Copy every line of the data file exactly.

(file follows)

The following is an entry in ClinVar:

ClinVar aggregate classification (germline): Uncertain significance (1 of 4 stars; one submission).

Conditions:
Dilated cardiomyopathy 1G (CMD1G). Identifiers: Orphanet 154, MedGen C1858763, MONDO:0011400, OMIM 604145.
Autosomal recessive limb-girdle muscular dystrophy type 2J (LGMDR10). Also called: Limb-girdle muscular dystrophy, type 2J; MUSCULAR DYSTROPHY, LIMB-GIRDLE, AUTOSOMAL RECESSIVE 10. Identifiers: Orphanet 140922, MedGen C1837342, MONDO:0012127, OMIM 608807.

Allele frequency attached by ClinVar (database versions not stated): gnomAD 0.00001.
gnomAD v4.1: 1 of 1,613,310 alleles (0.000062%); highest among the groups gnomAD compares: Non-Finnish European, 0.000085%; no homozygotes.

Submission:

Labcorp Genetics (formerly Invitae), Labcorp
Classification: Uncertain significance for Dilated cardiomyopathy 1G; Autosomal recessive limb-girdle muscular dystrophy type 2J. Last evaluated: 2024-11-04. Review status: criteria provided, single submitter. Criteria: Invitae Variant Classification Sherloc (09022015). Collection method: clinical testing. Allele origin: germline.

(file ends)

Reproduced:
The following is an entry in ClinVar:

ClinVar aggregate classification (germline): Uncertain significance (1 of 4 stars; one submission).

Conditions:
Dilated cardiomyopathy 1G (CMD1G). Identifiers: Orphanet 154, MedGen C1858763, MONDO:0011400, OMIM 604145.
Autosomal recessive limb-girdle muscular dystrophy type 2J (LGMDR10). Also called: Limb-girdle muscular dystrophy, type 2J; MUSCULAR DYSTROPHY, LIMB-GIRDLE, AUTOSOMAL RECESSIVE 10. Identifiers: Orphanet 140922, MedGen C1837342, MONDO:0012127, OMIM 608807.

Allele frequency attached by ClinVar (database versions not stated): gnomAD 0.00001.
gnomAD v4.1: 1 of 1,613,310 alleles (0.000062%); highest among the groups gnomAD compares: Non-Finnish European, 0.000085%; no homozygotes.

Submission:

Labcorp Genetics (formerly Invitae), Labcorp
Classification: Uncertain significance for Dilated cardiomyopathy 1G; Autosomal recessive limb-girdle muscular dystrophy type 2J. Last evaluated: 2024-11-04. Review status: criteria provided, single submitter. Criteria: Invitae Variant Classification Sherloc (09022015). Collection method: clinical testing. Allele origin: germline.